Dallas County Program Doles Out Rental, Mortgage Assistance


Dallas County | dallascounty.org

When Kylah Johnson, 25, lost her job as a line runner at a DeSoto restaurant due to COVID-19 lockdowns, she didn’t expect to be out of work for so long.

Just as she was starting to feel the financial squeeze, Johnson received an email from her former employer about emergency housing assistance from Dallas County.

“I didn’t know if it was actually going to go through so I just emailed the people and they emailed me back really fast,” Johnson told Dallas Express. “They sent papers to my landlord. After they were filled out, all I had to do was sign.”

The mother of three daughters was granted the financial aid and expects to have her rent paid until the end of the year while she searches for new employment.

“It’s good to know they are helping us,” she said in an interview.

Johnson is among the more than 1,000 Dallas residents who have received financial aid to make rent, mortgage, water, and electricity payments through the 2021 Emergency Housing Assistance Program.

“We continue to receive applications on a daily basis,” said Christian Grisales, public information officer with the Dallas County Health & Human Services. “A number of people have been able to get the benefit.”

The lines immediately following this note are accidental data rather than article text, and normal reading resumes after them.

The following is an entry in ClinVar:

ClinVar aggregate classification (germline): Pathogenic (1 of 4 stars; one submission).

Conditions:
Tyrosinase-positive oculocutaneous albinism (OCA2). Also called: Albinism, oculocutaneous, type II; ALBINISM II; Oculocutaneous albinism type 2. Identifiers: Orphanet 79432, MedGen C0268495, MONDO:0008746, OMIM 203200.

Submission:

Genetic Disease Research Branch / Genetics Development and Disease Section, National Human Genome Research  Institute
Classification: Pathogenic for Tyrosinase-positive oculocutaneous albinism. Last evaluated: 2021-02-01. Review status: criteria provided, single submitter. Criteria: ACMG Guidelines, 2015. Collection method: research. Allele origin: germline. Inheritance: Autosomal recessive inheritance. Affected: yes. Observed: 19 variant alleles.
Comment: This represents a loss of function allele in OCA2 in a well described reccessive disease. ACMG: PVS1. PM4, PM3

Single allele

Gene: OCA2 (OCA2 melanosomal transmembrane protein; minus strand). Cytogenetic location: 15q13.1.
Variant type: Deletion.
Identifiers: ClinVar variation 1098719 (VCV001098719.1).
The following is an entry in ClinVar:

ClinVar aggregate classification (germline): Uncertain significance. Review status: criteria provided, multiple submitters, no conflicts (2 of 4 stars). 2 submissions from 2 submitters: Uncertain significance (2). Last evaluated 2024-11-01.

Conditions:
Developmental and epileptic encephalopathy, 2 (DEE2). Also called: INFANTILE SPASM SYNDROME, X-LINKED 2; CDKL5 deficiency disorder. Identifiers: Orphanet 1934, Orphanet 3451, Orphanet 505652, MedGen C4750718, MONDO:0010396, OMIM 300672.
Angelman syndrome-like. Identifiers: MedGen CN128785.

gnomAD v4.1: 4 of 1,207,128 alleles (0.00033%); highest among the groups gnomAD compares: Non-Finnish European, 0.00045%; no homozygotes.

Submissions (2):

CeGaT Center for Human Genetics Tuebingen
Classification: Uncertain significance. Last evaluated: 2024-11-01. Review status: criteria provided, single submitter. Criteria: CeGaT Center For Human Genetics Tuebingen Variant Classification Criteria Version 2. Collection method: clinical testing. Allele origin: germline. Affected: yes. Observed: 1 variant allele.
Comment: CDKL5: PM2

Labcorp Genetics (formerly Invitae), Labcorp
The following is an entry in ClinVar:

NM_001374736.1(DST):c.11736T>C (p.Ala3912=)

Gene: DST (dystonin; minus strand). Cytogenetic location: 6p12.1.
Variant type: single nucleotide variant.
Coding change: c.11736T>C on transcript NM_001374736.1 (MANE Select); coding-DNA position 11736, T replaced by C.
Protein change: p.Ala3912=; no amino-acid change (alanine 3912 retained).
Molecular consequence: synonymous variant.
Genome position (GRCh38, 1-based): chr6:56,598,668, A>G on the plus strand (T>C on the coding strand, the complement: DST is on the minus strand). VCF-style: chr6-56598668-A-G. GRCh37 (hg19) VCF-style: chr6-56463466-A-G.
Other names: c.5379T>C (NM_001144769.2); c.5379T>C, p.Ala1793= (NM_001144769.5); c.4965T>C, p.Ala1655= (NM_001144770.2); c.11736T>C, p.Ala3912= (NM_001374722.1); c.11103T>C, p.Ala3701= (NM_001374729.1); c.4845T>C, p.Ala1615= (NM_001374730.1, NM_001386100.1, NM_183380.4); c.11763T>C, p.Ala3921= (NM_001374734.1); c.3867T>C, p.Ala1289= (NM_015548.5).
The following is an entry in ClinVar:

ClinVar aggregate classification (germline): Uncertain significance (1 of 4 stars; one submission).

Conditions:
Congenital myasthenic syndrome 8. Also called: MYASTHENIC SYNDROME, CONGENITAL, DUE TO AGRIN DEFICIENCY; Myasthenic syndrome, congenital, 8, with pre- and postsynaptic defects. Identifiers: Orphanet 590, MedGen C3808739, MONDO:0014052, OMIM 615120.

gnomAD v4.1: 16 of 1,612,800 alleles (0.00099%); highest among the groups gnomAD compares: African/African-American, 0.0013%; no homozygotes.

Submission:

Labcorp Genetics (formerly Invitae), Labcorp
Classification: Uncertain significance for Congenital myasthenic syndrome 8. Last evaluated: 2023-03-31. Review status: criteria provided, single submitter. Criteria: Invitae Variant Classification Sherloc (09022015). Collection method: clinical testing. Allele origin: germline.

Although originally the program was a lottery, now it operates on a first come, first serve basis.

“The reason why is because the program was expanded,” Grisales told Dallas Express. “Now we have more funds available and we want to be able to help as many people as possible.”

The amount of funds totals $60 million, which originated from the Coronavirus Aid, Relief, and Economic Security (CARES) Act, according to media reports.

“Roughly, we have close to $59 million left or a little bit less than that and there’s more money that was funded from another program,” Grisales said in an interview. “The point is that we do have the funds available and we want people to apply because we understand there is still a lot going on out there in the community. People can’t find work or they can’t pay the rent.”

Those other programs include the Emergency Rental Assistance Program (ERAP), which is funded by The U.S. Department of Treasury through the Consolidated Appropriations Act, 2021. ERAP can pay up to one year’s rent and utilities including back rent. If there is consent, landlords and property owners are permitted to apply on behalf of their tenants.

In lieu of a statewide eviction ban, the Texas Eviction Diversion Program provides a way for Dallas residents to secure financial aid in order to remain in their homes.

“We’ve been working with the local courts [to] help those folks and prevent evictions,” Grisales added.

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